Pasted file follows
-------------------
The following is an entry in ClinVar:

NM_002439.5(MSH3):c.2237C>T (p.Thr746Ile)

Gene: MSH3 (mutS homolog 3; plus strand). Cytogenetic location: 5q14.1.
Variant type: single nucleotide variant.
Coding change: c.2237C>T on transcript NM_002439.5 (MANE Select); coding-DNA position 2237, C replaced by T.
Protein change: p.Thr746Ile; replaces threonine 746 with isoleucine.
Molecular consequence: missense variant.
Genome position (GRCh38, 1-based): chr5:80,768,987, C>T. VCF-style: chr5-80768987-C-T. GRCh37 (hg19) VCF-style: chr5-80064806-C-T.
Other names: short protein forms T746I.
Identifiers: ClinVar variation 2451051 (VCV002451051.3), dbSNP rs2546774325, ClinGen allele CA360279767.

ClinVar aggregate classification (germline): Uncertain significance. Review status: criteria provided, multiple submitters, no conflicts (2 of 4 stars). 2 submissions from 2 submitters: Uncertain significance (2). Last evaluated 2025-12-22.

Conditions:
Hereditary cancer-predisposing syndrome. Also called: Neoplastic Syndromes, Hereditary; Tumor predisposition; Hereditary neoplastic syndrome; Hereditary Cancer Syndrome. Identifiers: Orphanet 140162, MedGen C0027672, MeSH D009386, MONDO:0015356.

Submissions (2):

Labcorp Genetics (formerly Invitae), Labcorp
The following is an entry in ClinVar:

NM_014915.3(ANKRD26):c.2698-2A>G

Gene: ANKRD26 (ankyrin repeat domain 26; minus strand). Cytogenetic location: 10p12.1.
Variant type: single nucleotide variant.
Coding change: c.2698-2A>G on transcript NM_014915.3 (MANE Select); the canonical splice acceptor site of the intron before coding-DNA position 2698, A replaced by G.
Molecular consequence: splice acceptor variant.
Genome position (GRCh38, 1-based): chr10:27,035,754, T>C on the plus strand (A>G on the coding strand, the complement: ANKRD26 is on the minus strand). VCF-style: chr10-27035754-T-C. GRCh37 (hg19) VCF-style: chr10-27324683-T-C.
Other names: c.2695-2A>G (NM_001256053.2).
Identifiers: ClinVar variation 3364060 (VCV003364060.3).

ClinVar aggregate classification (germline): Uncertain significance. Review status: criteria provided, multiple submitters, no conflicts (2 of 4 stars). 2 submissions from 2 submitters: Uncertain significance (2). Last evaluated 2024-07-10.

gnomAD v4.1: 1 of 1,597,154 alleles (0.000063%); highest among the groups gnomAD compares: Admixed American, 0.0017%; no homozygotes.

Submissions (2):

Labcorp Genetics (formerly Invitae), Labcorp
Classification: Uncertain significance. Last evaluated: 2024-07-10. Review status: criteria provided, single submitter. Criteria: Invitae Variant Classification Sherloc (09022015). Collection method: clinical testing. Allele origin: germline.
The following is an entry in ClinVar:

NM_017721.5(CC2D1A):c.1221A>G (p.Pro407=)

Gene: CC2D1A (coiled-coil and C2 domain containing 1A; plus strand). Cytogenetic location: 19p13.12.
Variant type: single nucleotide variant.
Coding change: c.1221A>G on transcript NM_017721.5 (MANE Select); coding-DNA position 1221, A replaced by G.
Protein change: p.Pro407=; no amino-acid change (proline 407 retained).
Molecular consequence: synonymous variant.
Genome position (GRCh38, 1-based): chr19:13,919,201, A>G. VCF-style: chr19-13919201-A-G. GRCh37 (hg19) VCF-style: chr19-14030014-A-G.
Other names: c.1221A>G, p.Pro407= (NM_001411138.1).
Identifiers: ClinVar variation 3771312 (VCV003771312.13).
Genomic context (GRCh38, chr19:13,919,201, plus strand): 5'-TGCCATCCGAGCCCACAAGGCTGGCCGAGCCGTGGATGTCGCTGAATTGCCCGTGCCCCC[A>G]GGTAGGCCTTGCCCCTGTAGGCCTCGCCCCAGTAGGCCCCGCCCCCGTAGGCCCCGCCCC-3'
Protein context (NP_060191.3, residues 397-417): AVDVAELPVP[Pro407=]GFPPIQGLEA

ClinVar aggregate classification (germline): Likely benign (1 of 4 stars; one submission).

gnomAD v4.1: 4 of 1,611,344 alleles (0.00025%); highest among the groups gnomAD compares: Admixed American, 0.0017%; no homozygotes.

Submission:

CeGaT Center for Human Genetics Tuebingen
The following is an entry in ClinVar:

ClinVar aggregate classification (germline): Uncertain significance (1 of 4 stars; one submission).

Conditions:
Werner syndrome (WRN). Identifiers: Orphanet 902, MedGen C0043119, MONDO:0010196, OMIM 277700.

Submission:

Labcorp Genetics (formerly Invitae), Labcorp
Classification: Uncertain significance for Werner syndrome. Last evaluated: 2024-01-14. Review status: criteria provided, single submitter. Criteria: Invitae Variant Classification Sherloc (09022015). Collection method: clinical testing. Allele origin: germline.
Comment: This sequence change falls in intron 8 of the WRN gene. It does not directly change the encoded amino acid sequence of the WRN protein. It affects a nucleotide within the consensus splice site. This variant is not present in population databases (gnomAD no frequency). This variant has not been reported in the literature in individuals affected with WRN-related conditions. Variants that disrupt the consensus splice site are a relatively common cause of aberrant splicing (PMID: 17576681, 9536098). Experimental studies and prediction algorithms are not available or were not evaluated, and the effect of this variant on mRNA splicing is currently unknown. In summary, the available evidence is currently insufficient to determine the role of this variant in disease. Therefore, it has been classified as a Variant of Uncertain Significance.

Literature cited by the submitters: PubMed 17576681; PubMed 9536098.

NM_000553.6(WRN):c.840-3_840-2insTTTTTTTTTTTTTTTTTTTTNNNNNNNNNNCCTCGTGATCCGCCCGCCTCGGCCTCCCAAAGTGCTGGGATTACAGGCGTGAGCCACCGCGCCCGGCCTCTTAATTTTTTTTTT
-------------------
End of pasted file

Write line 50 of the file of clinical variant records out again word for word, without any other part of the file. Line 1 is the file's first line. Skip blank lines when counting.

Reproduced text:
Submission: